Saturday, May 29, 2010

Responsibility and RESPONSIBILITY

Over the past few weeks we have had conversations in the church office about the declining priority of Sunday school and catechism classes among parents and families of the Church.  It has included the usual frustrations of attendance, attention, and actions (meaning behavior).  In that ongoing dialog we have noticed a few things worthy of a larger discussion.

It is not true that parents and students are unwilling or unable to make commitments and then follow through on them.  At first this was where the conversation headed but then we noticed that kids are being hauled to sports practices and games, dance classes, extra-curricular events, and the like.  Parents and kids are making commitments – but those commitments are not to the church, not to Sunday school and catechism, and not to the faith in general.  The issue we must face is not why parents and families are not up to making and keeping commitments; they are and clearly do.  Rather the issue is why the Church is no longer high on the list of priorities, responsibilities, and commitments in these homes.

It is not true that parents are not as involved in the lives of their children as other parents in other generations were.  At first we thought the problem in the Church was related to a general distance parents have from their children but then we considered the amount of time they put in together at those sports practices and games (not to mention the travel time for some of these sports leagues).  We paid attention to the amount of time parents were spending in the car transporting their children to dance rehearsals or music lessons and then to the performance events.  Clearly they are spending a great deal of time together but it is also true that speaking, teaching, and sharing the faith has dropped down on the list of urgent priorities.

I spend several hours with parents prior to baptism and we include some discussion of the promises parents make to raise their children in the faith, to bring them to the worship services of God’s House, and to provide for their further instruction in the faith (what we call catechism classes).  There does not seem to be much difference in their attention to this counseling or in their ability to understand and make this commitment while the child is still very small and very far removed from some of this.  We talk about praying with their children every night as a discipline that bears rich rewards later when spiritual and life issues confront children and they look for people to talk to about them.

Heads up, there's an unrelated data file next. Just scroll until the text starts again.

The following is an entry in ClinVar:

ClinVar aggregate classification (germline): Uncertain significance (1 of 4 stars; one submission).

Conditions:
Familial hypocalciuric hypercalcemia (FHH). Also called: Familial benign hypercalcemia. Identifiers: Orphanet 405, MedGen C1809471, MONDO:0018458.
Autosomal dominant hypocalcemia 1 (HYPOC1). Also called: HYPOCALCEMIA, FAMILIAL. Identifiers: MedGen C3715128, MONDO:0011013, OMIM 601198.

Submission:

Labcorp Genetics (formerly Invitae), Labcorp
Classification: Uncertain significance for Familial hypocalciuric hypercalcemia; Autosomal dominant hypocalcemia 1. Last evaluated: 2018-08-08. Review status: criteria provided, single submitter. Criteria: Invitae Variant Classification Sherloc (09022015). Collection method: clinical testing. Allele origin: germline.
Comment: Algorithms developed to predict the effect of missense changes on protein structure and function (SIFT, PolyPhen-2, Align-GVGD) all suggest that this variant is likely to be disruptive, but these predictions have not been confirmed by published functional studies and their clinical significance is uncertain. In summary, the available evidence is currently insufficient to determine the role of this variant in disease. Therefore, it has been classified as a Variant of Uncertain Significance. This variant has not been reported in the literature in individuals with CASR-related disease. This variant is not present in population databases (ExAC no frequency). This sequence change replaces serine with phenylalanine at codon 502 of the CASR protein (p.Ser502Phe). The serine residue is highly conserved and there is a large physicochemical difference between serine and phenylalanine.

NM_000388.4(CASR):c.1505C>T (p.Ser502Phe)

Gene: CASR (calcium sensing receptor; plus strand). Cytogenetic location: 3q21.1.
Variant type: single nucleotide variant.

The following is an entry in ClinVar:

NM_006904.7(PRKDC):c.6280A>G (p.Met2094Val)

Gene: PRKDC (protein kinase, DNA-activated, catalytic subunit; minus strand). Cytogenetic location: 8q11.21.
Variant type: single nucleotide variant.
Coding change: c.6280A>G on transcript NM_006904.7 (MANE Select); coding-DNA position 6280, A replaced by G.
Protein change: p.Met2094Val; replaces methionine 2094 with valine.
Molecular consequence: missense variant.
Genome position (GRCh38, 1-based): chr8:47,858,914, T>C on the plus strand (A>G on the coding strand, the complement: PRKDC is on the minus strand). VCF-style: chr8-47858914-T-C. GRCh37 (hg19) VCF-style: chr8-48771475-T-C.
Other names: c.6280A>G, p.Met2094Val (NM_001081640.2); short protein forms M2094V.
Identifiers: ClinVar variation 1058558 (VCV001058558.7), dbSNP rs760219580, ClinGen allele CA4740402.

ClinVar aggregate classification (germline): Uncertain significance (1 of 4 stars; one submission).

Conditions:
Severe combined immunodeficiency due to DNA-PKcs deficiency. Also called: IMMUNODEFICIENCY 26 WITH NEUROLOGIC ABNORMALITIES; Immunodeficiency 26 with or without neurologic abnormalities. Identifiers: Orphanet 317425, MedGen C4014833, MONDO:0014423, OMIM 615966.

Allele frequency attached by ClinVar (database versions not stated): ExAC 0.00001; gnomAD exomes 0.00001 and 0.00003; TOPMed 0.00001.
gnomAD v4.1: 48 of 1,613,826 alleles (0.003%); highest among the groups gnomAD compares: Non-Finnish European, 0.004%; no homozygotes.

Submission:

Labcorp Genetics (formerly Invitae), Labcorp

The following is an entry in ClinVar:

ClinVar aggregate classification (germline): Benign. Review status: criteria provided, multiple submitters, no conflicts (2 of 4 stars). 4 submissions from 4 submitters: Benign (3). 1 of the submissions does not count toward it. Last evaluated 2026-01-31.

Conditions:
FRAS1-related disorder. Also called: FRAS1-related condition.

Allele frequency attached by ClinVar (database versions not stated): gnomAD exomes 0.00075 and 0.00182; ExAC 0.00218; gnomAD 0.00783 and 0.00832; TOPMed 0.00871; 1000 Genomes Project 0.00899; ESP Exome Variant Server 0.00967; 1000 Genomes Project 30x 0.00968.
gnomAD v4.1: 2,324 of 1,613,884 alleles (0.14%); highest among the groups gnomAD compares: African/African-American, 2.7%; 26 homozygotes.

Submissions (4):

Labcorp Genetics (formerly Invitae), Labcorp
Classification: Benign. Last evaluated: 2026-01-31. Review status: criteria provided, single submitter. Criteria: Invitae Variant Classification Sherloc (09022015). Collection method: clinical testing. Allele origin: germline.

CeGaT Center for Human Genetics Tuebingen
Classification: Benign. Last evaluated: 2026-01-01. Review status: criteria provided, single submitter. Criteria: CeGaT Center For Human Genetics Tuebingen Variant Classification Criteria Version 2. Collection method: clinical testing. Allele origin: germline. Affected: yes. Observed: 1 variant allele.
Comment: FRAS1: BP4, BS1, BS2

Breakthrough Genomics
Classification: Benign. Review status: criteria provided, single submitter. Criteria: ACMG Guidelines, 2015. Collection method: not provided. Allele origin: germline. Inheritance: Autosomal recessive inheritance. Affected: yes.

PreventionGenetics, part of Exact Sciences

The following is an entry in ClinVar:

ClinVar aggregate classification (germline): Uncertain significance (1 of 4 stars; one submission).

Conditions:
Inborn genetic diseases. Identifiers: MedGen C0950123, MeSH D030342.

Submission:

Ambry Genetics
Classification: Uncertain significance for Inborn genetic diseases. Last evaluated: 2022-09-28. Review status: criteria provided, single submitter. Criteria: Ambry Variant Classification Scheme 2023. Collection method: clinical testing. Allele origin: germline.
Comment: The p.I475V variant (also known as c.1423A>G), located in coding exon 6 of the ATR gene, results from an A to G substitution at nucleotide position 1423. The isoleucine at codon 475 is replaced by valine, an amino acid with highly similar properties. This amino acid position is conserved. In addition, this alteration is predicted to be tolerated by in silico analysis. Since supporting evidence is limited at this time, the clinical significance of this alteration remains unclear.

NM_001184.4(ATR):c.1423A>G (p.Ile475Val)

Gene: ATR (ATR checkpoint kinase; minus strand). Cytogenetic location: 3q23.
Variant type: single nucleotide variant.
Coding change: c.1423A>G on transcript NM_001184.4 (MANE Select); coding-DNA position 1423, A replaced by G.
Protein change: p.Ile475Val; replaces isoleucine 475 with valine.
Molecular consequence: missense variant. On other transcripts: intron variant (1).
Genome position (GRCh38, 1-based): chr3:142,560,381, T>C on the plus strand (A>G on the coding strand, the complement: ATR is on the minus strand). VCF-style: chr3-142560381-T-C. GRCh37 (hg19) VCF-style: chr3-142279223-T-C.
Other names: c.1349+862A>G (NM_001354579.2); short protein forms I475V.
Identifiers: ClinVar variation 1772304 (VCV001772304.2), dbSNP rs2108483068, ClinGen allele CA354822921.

So what happens between those baptismal promises and the adolescent years when the parents have the most to do to make good on those baptismal promises?  You can tell me because I do not have much of an answer.  Parents still want to do right and do their best for their children but somehow the faith, the Church, and spiritual maturity in that faith are not connected with what is good and right and the best for their children.  The great Dale Meyer video (Easter Showers) includes a line in which a lay teacher in the congregation complains about parents who will pay good money for Stride Right shoes for their children but then won’t come in for an hour of baptismal counseling [or bring them to worship and Sunday school and catechism classes].  Parents want to do right for their children but their definition of “right” no longer includes Church, Sunday school, or catechism classes.  I wish I knew why.... and how to change it...


Michael Paul 白霈德牧師 said...